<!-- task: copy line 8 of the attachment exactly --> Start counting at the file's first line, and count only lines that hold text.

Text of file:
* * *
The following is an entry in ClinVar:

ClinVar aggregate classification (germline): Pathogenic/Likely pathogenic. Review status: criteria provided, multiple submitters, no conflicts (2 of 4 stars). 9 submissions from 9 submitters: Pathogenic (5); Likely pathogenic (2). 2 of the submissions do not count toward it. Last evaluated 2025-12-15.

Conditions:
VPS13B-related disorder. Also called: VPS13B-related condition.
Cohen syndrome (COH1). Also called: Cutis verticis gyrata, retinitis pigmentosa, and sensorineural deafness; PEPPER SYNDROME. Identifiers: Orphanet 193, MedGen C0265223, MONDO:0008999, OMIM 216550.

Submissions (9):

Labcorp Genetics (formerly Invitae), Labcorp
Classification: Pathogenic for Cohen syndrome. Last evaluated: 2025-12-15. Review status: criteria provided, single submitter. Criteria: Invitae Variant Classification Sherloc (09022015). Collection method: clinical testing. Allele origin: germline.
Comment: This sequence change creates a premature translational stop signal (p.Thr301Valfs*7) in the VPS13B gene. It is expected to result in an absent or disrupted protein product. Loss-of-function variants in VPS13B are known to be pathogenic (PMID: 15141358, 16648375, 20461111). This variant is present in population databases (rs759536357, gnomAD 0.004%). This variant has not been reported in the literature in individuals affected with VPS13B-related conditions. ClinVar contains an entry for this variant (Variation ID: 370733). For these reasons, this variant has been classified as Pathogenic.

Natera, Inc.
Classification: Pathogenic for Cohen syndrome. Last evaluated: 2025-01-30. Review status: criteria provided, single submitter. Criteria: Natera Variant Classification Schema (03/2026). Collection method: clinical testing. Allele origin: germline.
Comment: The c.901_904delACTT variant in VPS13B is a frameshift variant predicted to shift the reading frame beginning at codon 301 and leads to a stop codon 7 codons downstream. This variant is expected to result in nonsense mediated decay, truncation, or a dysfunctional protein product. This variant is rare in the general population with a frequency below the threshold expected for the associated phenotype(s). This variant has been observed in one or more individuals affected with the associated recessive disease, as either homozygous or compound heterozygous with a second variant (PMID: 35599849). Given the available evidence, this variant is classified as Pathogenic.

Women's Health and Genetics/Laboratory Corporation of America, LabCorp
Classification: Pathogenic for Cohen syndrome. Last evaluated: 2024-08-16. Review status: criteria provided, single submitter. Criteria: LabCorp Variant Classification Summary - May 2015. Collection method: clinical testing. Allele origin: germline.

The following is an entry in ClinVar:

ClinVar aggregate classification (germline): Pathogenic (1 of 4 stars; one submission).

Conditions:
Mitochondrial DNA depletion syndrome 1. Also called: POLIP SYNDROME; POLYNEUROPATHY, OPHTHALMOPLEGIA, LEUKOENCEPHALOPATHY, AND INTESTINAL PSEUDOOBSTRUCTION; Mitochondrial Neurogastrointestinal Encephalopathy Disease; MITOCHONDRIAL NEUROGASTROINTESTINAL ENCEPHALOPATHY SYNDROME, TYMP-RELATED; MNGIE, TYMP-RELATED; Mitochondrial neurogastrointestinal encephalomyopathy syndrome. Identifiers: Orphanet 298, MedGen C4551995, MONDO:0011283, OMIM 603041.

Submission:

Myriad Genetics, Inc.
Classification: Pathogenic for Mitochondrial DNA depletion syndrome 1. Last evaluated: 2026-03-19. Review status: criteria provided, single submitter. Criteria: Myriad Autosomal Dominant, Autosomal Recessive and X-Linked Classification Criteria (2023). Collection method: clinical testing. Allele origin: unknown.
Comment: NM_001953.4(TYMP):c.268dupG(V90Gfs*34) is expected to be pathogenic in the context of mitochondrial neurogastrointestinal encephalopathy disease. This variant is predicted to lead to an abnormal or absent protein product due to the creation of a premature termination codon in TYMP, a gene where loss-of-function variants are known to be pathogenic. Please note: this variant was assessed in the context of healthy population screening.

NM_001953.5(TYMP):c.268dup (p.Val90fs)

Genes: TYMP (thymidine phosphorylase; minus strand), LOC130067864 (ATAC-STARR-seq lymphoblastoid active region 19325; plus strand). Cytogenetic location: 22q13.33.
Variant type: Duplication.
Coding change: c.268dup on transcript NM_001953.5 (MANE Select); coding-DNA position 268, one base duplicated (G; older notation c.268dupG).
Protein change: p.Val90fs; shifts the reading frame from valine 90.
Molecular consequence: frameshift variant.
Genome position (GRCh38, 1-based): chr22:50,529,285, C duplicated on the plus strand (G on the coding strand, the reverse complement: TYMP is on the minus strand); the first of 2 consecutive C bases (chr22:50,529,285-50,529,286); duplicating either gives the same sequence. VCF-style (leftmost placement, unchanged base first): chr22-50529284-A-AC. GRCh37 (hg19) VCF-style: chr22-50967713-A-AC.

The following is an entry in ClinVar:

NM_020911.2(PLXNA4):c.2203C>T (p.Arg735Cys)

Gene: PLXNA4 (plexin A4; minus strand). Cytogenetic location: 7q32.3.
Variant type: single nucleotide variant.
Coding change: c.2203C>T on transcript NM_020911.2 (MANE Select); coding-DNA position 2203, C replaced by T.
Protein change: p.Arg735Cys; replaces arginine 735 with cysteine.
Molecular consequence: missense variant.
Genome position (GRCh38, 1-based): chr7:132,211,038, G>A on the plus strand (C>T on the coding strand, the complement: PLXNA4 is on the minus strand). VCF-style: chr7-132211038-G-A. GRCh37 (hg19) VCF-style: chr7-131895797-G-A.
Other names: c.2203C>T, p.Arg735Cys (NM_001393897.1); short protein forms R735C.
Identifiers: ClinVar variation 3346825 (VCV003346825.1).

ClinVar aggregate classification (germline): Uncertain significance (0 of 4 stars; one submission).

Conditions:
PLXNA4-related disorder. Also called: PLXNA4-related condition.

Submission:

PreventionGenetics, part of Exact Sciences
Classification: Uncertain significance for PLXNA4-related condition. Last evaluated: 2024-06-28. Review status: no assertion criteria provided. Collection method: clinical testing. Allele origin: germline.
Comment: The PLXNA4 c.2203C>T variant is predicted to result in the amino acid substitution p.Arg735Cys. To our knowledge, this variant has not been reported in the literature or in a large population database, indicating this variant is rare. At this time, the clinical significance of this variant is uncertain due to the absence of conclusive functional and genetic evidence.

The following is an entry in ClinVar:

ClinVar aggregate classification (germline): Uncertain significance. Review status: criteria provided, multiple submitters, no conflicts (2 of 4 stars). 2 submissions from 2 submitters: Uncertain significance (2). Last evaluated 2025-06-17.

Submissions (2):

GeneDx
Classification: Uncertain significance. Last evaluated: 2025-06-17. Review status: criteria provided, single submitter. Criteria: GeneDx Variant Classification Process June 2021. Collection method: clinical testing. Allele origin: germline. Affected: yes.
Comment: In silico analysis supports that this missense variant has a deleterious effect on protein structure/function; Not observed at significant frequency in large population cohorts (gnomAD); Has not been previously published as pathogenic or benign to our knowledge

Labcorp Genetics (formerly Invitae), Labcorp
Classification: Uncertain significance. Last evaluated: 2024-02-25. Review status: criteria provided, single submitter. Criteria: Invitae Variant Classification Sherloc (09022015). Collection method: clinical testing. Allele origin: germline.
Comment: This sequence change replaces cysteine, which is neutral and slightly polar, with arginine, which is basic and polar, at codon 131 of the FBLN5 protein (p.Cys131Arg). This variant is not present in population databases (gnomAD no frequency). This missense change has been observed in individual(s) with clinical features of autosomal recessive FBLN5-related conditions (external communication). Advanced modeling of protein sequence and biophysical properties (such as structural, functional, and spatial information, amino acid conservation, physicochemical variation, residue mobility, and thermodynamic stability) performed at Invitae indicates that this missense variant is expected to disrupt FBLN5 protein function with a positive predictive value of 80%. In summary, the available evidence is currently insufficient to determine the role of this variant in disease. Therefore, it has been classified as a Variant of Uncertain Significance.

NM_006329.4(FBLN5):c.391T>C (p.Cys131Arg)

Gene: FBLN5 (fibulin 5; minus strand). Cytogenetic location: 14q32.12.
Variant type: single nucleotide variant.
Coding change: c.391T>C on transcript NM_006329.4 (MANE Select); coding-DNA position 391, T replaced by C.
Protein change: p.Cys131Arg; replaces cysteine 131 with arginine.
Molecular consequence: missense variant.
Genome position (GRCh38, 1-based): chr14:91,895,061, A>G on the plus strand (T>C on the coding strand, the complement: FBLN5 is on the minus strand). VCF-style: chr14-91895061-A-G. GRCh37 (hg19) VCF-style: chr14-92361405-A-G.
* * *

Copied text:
Classification: Pathogenic for Cohen syndrome. Last evaluated: 2025-12-15. Review status: criteria provided, single submitter. Criteria: Invitae Variant Classification Sherloc (09022015). Collection method: clinical testing. Allele origin: germline.